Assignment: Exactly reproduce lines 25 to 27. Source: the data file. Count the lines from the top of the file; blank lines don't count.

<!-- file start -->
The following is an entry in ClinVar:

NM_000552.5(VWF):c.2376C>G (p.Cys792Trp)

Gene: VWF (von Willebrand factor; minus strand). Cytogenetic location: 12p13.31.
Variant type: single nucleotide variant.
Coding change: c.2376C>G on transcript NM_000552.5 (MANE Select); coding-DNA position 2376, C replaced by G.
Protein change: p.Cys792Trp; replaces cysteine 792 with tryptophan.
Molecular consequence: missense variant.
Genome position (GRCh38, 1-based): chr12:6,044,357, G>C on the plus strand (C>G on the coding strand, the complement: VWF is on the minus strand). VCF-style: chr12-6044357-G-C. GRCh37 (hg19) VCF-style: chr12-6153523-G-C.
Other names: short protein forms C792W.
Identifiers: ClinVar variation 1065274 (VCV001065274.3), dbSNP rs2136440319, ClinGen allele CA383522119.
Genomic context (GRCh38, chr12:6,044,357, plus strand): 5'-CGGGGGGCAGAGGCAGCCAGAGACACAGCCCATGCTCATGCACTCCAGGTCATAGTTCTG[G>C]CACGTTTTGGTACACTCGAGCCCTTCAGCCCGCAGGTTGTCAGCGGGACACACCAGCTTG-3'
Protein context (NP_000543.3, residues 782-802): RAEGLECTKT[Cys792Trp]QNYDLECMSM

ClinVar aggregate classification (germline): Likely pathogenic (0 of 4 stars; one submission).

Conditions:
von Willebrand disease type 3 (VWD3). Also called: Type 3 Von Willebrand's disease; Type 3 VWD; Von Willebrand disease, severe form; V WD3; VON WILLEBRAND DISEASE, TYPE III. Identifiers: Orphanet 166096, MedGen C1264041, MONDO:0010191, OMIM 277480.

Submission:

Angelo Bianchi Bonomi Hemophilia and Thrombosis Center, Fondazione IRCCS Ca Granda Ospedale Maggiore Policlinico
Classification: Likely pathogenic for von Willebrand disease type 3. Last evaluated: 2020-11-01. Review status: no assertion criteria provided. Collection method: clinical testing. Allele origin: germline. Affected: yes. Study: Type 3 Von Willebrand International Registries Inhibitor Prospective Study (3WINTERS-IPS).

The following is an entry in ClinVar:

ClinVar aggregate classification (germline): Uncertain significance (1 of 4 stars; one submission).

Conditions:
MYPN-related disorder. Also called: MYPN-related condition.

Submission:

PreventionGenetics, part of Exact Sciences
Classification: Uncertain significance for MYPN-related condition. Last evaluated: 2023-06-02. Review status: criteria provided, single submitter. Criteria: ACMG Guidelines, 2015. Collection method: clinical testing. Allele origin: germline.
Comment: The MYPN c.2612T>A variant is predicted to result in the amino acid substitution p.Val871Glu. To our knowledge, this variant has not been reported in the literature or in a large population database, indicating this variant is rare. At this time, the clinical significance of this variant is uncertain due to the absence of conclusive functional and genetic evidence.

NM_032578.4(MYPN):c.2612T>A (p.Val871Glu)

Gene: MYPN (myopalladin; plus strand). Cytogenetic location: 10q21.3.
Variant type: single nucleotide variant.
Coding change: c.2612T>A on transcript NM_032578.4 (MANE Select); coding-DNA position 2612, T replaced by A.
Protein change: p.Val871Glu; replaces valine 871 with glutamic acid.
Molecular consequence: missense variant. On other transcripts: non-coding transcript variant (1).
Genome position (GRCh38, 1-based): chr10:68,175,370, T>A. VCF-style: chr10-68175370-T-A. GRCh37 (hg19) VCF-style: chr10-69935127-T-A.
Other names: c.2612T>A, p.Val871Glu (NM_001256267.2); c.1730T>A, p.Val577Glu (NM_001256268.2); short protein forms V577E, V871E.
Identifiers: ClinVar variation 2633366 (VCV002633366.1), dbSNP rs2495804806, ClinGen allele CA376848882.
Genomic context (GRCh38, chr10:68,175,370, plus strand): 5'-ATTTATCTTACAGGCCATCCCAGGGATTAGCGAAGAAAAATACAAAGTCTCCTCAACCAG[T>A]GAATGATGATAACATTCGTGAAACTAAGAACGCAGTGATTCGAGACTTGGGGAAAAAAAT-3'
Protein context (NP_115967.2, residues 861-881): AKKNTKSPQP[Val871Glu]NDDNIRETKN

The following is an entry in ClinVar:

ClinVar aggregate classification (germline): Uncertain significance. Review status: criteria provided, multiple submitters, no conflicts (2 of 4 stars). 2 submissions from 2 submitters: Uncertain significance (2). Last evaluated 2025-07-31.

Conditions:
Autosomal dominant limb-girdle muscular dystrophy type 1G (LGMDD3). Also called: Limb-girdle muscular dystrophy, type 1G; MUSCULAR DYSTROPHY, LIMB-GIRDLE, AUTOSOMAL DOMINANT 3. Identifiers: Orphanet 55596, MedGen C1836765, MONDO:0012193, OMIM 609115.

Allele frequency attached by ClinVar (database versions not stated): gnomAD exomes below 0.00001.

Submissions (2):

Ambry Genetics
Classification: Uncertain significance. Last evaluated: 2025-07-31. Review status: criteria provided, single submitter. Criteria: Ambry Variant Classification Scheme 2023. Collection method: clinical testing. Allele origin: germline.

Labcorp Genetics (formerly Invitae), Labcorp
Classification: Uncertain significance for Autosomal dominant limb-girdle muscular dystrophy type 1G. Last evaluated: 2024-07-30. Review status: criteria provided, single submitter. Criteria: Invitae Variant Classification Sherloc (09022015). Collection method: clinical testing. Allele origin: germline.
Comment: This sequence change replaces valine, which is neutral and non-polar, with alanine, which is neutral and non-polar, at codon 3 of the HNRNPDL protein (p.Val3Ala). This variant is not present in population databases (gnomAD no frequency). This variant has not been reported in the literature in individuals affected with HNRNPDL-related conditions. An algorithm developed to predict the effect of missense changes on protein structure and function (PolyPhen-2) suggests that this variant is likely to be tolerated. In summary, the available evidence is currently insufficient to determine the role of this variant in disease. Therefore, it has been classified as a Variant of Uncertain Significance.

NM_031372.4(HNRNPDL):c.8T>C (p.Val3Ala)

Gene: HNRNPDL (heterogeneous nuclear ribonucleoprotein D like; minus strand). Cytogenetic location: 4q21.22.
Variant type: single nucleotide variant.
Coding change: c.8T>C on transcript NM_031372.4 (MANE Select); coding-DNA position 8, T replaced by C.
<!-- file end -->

Classification: Uncertain significance for MYPN-related condition. Last evaluated: 2023-06-02. Review status: criteria provided, single submitter. Criteria: ACMG Guidelines, 2015. Collection method: clinical testing. Allele origin: germline.
Comment: The MYPN c.2612T>A variant is predicted to result in the amino acid substitution p.Val871Glu. To our knowledge, this variant has not been reported in the literature or in a large population database, indicating this variant is rare. At this time, the clinical significance of this variant is uncertain due to the absence of conclusive functional and genetic evidence.

NM_032578.4(MYPN):c.2612T>A (p.Val871Glu)